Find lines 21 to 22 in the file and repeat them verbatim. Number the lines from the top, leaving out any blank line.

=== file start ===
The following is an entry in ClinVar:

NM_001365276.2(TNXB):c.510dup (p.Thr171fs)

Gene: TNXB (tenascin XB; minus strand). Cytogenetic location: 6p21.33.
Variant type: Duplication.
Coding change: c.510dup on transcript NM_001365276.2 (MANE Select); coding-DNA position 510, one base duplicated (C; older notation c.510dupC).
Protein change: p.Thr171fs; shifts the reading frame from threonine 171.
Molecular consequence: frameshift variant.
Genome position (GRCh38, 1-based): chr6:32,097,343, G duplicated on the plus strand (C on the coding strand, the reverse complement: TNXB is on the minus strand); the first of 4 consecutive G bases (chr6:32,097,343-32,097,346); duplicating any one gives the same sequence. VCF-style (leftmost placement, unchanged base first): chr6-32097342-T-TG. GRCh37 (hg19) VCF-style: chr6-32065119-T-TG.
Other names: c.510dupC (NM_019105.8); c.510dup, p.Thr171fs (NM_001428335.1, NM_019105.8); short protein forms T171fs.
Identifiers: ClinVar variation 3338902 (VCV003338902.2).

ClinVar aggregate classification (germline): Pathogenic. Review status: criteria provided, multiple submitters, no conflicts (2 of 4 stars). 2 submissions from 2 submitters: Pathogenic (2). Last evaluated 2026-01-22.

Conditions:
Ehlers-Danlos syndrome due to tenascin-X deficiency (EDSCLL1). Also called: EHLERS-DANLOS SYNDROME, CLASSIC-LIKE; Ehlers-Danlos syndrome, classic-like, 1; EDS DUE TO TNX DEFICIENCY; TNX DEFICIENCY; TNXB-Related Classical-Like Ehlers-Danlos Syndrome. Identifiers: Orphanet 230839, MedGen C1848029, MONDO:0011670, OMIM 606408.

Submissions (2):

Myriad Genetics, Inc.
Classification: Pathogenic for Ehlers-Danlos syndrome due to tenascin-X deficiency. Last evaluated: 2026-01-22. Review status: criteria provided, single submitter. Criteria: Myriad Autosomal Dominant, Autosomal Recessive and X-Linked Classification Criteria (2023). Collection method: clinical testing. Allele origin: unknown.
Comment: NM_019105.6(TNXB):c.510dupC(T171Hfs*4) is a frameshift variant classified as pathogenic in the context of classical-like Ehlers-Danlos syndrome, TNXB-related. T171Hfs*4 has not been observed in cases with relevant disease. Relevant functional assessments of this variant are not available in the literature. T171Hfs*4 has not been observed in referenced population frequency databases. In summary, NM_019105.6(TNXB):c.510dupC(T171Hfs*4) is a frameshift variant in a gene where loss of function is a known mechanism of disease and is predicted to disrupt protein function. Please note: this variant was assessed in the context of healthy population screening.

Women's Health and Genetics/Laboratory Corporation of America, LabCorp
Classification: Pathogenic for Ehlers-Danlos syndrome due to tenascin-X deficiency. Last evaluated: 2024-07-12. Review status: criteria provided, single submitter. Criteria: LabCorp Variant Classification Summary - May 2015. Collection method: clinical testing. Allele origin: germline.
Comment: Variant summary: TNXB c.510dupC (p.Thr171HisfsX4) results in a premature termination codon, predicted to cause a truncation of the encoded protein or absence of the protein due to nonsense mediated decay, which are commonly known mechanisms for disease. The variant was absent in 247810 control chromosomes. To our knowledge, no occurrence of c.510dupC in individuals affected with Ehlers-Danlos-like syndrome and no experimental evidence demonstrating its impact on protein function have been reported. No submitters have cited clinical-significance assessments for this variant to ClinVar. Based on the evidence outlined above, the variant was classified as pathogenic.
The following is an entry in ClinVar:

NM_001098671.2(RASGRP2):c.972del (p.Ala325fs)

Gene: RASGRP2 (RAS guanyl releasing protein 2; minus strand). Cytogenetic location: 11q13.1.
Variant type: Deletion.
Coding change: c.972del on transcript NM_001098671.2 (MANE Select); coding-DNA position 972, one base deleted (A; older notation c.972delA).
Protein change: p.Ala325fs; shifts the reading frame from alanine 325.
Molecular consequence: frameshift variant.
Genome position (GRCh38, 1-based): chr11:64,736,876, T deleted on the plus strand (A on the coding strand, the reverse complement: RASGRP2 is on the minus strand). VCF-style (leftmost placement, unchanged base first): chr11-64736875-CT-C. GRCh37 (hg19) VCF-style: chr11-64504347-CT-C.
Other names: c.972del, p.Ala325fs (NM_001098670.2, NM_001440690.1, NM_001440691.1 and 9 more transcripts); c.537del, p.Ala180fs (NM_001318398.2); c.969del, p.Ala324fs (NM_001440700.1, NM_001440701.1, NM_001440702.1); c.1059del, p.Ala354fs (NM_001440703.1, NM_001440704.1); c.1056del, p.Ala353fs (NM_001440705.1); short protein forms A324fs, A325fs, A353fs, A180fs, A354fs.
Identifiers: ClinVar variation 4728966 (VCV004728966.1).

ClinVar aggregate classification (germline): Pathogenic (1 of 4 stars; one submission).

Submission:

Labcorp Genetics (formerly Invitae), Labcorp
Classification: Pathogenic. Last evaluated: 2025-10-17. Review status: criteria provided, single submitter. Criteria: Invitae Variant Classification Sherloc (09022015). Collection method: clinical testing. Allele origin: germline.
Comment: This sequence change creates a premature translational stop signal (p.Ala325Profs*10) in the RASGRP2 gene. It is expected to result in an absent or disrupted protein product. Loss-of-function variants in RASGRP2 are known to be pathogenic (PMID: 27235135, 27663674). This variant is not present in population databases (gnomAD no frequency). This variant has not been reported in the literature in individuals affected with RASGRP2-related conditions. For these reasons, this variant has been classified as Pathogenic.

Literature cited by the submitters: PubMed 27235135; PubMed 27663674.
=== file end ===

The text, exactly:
The following is an entry in ClinVar:

NM_001098671.2(RASGRP2):c.972del (p.Ala325fs)